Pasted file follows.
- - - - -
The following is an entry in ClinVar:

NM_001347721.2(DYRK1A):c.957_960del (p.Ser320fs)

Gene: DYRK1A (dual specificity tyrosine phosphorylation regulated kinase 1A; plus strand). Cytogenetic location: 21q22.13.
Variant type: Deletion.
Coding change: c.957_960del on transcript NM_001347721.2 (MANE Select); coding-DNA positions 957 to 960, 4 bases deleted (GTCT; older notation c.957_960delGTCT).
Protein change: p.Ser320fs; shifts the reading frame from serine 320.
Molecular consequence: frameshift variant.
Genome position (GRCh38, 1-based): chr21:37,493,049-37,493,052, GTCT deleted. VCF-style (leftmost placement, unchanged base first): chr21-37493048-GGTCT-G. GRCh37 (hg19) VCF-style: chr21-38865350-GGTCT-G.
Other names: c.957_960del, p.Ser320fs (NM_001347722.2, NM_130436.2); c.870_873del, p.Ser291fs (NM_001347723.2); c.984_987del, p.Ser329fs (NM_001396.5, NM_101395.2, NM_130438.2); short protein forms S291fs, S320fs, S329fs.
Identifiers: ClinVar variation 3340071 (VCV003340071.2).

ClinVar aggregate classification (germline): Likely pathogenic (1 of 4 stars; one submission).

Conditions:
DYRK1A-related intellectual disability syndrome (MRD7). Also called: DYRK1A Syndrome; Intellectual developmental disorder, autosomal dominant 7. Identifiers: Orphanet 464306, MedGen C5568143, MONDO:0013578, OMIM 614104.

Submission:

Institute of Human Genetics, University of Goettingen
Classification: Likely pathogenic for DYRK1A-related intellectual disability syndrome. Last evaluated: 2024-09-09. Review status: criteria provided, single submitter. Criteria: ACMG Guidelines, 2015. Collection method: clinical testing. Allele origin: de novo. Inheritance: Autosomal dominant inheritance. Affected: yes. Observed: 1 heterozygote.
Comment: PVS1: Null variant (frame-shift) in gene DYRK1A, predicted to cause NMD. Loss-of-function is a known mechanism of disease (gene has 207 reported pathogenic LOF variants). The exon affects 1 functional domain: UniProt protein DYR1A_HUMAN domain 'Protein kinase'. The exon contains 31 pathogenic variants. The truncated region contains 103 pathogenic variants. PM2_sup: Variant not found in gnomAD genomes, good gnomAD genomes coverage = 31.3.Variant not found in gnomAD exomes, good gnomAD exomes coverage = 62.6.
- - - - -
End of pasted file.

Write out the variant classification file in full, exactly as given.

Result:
The following is an entry in ClinVar:

NM_001347721.2(DYRK1A):c.957_960del (p.Ser320fs)

Gene: DYRK1A (dual specificity tyrosine phosphorylation regulated kinase 1A; plus strand). Cytogenetic location: 21q22.13.
Variant type: Deletion.
Coding change: c.957_960del on transcript NM_001347721.2 (MANE Select); coding-DNA positions 957 to 960, 4 bases deleted (GTCT; older notation c.957_960delGTCT).
Protein change: p.Ser320fs; shifts the reading frame from serine 320.
Molecular consequence: frameshift variant.
Genome position (GRCh38, 1-based): chr21:37,493,049-37,493,052, GTCT deleted. VCF-style (leftmost placement, unchanged base first): chr21-37493048-GGTCT-G. GRCh37 (hg19) VCF-style: chr21-38865350-GGTCT-G.
Other names: c.957_960del, p.Ser320fs (NM_001347722.2, NM_130436.2); c.870_873del, p.Ser291fs (NM_001347723.2); c.984_987del, p.Ser329fs (NM_001396.5, NM_101395.2, NM_130438.2); short protein forms S291fs, S320fs, S329fs.
Identifiers: ClinVar variation 3340071 (VCV003340071.2).

ClinVar aggregate classification (germline): Likely pathogenic (1 of 4 stars; one submission).

Conditions:
DYRK1A-related intellectual disability syndrome (MRD7). Also called: DYRK1A Syndrome; Intellectual developmental disorder, autosomal dominant 7. Identifiers: Orphanet 464306, MedGen C5568143, MONDO:0013578, OMIM 614104.

Submission:

Institute of Human Genetics, University of Goettingen
Classification: Likely pathogenic for DYRK1A-related intellectual disability syndrome. Last evaluated: 2024-09-09. Review status: criteria provided, single submitter. Criteria: ACMG Guidelines, 2015. Collection method: clinical testing. Allele origin: de novo. Inheritance: Autosomal dominant inheritance. Affected: yes. Observed: 1 heterozygote.
Comment: PVS1: Null variant (frame-shift) in gene DYRK1A, predicted to cause NMD. Loss-of-function is a known mechanism of disease (gene has 207 reported pathogenic LOF variants). The exon affects 1 functional domain: UniProt protein DYR1A_HUMAN domain 'Protein kinase'. The exon contains 31 pathogenic variants. The truncated region contains 103 pathogenic variants. PM2_sup: Variant not found in gnomAD genomes, good gnomAD genomes coverage = 31.3.Variant not found in gnomAD exomes, good gnomAD exomes coverage = 62.6.